language / arts / 1
I told someone recently that I am an advocate for "integrative arts education," not realizing that those are really just buzzwords that have lost their meaning. At least for me.
For me, all education is integrative. What we learn in "history class" is the same as what we learn in "science class" and "English literature," as if they could all be separated in the first place. That's one of the big problems of education today: segmentation. The idea that we should divide a teenager's day (and mind) into one hour each for reading critically, then following formulae, then experimenting curiously, is ridiculous. When, on the job, have you ever said to someone, "I can't work on those numbers right now; I'm all done with math for the day"?
This is beside the point. What I mean when I said "integrative arts education" is that art is just like science and history and literature and any other "subjects" you might be assigned in school. Thinking about art is the same thing as thinking about all those others: inquisitive, curious, and broad thinking that encompasses many different parts of the world around us, so that when I say "Frank Lloyd Wright" you don't necessarily think Prairie Style. You might say democracy, or Industrial Revolution, or idealism and individuality.
That is the heart of "integrative arts education," I think. That it's not just the arts that are integrated. It's true that studying music is the same thing (yes, the exact same thing, at least in my mind) as studying dance or poetry or design, but a truly "integrative" education encompasses everything it possibly can. That's a lot of thinking, but that's what education is for, right?
I've been reading some of Wright's lectures and essays recently, including the famous "The Art and Craft of the Machine," delivered in 1901. He includes this message:
[...] showing how in the middle ages all the intellectual forces of the people converged to one point -- architecture -- [Hugo] shows how, in the life of that time, whoever was born poet became an architect. All other arts simply obeyed and placed themselves under the discipline of architecture. They were the workmen of the great work. The architect, the poet, the master, summed up in his person the sculpture that carved his facades, painting which illuminated his walls and windows, music which set his bells to pealing and breathed into his organs -- there was nothing which was not forced in order to make something of itself in that tome, to come and frame itself in the edifice.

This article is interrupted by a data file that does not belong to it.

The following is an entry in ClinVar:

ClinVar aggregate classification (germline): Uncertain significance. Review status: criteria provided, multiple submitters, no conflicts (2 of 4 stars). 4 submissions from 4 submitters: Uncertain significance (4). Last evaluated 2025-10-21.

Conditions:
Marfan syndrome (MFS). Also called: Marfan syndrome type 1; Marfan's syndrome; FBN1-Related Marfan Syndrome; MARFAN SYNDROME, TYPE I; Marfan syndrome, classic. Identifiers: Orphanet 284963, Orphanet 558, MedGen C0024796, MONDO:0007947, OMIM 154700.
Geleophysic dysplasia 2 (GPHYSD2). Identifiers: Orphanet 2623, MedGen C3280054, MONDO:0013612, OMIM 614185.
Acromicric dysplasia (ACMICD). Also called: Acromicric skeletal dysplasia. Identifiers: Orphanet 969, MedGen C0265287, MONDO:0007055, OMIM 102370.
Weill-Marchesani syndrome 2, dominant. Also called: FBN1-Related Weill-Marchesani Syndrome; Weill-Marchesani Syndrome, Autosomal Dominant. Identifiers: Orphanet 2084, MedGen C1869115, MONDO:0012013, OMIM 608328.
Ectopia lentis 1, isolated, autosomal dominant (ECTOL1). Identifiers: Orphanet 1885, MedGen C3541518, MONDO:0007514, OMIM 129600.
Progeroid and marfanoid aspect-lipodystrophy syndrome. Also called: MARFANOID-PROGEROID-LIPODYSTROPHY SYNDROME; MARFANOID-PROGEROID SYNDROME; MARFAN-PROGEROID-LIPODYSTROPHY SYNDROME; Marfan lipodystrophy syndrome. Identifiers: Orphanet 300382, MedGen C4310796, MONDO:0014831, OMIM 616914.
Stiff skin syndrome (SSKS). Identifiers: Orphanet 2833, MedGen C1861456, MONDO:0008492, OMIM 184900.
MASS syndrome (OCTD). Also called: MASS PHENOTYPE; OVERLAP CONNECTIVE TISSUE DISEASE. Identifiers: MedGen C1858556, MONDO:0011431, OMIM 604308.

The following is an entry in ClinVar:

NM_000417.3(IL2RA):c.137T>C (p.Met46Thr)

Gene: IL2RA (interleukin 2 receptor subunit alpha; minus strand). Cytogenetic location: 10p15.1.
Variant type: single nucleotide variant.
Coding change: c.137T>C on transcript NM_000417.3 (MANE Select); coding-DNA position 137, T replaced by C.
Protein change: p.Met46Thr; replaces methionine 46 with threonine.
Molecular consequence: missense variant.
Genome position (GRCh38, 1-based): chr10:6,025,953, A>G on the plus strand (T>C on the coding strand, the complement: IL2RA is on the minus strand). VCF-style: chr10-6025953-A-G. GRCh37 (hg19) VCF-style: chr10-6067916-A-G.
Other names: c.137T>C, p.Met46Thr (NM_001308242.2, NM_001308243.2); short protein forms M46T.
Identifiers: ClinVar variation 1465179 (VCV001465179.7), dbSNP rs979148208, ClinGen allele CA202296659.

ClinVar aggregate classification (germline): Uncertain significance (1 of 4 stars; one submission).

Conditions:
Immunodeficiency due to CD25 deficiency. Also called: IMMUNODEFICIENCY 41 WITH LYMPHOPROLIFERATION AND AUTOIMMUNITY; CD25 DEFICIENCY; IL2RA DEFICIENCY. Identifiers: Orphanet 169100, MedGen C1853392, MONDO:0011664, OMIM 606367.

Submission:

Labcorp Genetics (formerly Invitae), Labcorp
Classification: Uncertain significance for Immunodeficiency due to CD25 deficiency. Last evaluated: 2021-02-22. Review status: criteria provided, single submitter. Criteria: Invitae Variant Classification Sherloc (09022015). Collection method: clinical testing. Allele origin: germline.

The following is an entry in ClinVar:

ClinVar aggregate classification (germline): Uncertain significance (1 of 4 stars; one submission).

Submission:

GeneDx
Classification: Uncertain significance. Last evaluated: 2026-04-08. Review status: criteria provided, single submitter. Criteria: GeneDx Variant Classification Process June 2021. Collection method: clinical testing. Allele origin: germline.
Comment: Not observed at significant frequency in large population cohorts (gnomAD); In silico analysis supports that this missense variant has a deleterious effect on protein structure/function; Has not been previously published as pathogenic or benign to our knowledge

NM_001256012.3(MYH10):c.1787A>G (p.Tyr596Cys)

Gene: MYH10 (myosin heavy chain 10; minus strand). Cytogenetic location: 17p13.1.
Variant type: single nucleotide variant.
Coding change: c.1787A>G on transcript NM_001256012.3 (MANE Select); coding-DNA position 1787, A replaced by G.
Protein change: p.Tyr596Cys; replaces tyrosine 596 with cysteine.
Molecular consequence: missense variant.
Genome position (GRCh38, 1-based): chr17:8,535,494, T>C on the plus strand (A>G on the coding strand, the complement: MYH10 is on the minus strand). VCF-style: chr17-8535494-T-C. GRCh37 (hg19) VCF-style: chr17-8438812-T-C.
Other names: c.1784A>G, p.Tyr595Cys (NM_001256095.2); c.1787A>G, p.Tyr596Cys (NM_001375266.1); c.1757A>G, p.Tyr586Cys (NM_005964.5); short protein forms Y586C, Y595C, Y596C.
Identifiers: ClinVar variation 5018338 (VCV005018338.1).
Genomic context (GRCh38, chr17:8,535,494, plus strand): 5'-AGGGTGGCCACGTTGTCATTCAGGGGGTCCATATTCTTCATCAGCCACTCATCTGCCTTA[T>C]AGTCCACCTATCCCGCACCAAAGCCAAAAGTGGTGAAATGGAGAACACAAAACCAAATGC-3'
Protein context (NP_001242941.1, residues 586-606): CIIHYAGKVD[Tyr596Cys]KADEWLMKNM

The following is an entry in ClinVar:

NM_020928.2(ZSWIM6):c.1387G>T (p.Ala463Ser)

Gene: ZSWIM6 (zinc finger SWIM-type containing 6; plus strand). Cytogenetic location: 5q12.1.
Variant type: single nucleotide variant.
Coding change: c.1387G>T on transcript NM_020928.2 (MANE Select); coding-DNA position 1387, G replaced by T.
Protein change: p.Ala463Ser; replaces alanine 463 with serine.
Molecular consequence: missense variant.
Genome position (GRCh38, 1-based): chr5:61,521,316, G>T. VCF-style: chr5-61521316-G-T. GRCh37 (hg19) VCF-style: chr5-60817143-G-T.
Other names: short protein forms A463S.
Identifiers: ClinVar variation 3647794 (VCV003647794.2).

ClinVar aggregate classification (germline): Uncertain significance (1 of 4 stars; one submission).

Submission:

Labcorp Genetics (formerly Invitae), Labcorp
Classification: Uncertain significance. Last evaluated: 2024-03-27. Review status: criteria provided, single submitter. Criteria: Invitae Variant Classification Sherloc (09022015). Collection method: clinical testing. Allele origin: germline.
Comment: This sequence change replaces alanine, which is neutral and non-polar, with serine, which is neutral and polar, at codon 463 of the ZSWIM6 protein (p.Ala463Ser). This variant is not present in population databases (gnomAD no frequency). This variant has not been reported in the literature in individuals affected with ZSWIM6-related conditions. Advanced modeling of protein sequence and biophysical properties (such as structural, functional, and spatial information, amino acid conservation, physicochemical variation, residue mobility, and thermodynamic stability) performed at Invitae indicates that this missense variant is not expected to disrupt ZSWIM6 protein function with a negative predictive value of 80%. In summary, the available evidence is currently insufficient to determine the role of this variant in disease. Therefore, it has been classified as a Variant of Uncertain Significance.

Thus down to the time of Gutenberg architecture is the principal writing -- the universal writing of humanity.
Wright goes on to describe how printing de-localized ideas and artistic principles, thus separating other art forms from architecture, and from one another. Thus "Sculpture becomes statuary, the image trade becomes painting, the canon becomes music." And therefrom comes the Renascence, and the 16th century's particular flourish on the historical timeline of the West.
Wright has been depicted as something of an arrogant man, and he may have been in his personal life, but having read some of his works, it seems to me that he felt a very grand obligation to his artistic pursuits, and to individualistic expression through creation. So since he expressed himself through architecture, he believes that all the arts lived for some time under the purview of architecture. A singer might say that all communication and therefore all of civilization comes from the voice; a dancer may say that the voice is merely an expression of the body and thus dance takes ownership.
My point is that Wright is onto something here. Regardless of what came first or which is "more important" (if any such things could be definitively decided), the arts are related. They are all expressions of humanity -- a humanity which science seeks to understand, which literature seeks to beautify, which history seeks to document, which math seeks to quantify, which medicine seeks to nurture and perpetuate... I could go on. All these beautiful expressions of humanity, and we trick ourselves into believing they are different things.
Integrate. You'll understand (and enjoy) things all the more.